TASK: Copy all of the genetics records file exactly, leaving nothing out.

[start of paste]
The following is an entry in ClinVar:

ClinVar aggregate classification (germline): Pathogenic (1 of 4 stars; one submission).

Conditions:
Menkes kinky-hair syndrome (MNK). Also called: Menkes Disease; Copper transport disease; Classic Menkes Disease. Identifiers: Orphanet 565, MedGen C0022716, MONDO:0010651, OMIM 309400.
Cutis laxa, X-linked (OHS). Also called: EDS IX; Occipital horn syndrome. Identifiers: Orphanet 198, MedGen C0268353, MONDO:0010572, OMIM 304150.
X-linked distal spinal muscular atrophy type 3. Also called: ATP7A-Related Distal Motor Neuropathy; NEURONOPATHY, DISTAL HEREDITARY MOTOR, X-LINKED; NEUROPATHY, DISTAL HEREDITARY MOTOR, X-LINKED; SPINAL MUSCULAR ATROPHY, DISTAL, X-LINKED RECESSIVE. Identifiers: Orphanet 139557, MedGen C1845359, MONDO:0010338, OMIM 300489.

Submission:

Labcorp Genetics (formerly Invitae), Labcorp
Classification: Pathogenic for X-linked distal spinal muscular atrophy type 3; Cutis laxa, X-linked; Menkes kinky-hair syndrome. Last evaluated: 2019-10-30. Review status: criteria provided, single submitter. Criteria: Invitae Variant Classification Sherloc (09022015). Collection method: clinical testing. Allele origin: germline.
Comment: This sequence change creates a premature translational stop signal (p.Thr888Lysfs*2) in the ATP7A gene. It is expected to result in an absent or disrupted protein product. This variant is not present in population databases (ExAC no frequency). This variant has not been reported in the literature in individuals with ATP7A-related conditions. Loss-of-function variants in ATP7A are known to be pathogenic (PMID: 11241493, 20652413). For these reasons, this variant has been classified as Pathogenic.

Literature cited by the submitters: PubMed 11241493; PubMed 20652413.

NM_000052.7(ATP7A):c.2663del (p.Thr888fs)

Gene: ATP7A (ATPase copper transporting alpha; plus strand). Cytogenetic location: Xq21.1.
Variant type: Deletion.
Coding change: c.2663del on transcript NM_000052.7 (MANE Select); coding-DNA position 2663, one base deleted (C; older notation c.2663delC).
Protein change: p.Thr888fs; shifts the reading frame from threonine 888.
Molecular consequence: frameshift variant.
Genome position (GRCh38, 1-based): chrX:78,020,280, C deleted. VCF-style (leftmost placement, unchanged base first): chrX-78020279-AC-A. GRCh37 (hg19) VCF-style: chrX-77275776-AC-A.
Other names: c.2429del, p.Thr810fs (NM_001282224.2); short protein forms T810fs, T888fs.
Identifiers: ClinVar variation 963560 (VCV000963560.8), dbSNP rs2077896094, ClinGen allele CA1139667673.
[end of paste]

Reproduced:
The following is an entry in ClinVar:

ClinVar aggregate classification (germline): Pathogenic (1 of 4 stars; one submission).

Conditions:
Menkes kinky-hair syndrome (MNK). Also called: Menkes Disease; Copper transport disease; Classic Menkes Disease. Identifiers: Orphanet 565, MedGen C0022716, MONDO:0010651, OMIM 309400.
Cutis laxa, X-linked (OHS). Also called: EDS IX; Occipital horn syndrome. Identifiers: Orphanet 198, MedGen C0268353, MONDO:0010572, OMIM 304150.
X-linked distal spinal muscular atrophy type 3. Also called: ATP7A-Related Distal Motor Neuropathy; NEURONOPATHY, DISTAL HEREDITARY MOTOR, X-LINKED; NEUROPATHY, DISTAL HEREDITARY MOTOR, X-LINKED; SPINAL MUSCULAR ATROPHY, DISTAL, X-LINKED RECESSIVE. Identifiers: Orphanet 139557, MedGen C1845359, MONDO:0010338, OMIM 300489.

Submission:

Labcorp Genetics (formerly Invitae), Labcorp
Classification: Pathogenic for X-linked distal spinal muscular atrophy type 3; Cutis laxa, X-linked; Menkes kinky-hair syndrome. Last evaluated: 2019-10-30. Review status: criteria provided, single submitter. Criteria: Invitae Variant Classification Sherloc (09022015). Collection method: clinical testing. Allele origin: germline.
Comment: This sequence change creates a premature translational stop signal (p.Thr888Lysfs*2) in the ATP7A gene. It is expected to result in an absent or disrupted protein product. This variant is not present in population databases (ExAC no frequency). This variant has not been reported in the literature in individuals with ATP7A-related conditions. Loss-of-function variants in ATP7A are known to be pathogenic (PMID: 11241493, 20652413). For these reasons, this variant has been classified as Pathogenic.

Literature cited by the submitters: PubMed 11241493; PubMed 20652413.

NM_000052.7(ATP7A):c.2663del (p.Thr888fs)

Gene: ATP7A (ATPase copper transporting alpha; plus strand). Cytogenetic location: Xq21.1.
Variant type: Deletion.
Coding change: c.2663del on transcript NM_000052.7 (MANE Select); coding-DNA position 2663, one base deleted (C; older notation c.2663delC).
Protein change: p.Thr888fs; shifts the reading frame from threonine 888.
Molecular consequence: frameshift variant.
Genome position (GRCh38, 1-based): chrX:78,020,280, C deleted. VCF-style (leftmost placement, unchanged base first): chrX-78020279-AC-A. GRCh37 (hg19) VCF-style: chrX-77275776-AC-A.
Other names: c.2429del, p.Thr810fs (NM_001282224.2); short protein forms T810fs, T888fs.
Identifiers: ClinVar variation 963560 (VCV000963560.8), dbSNP rs2077896094, ClinGen allele CA1139667673.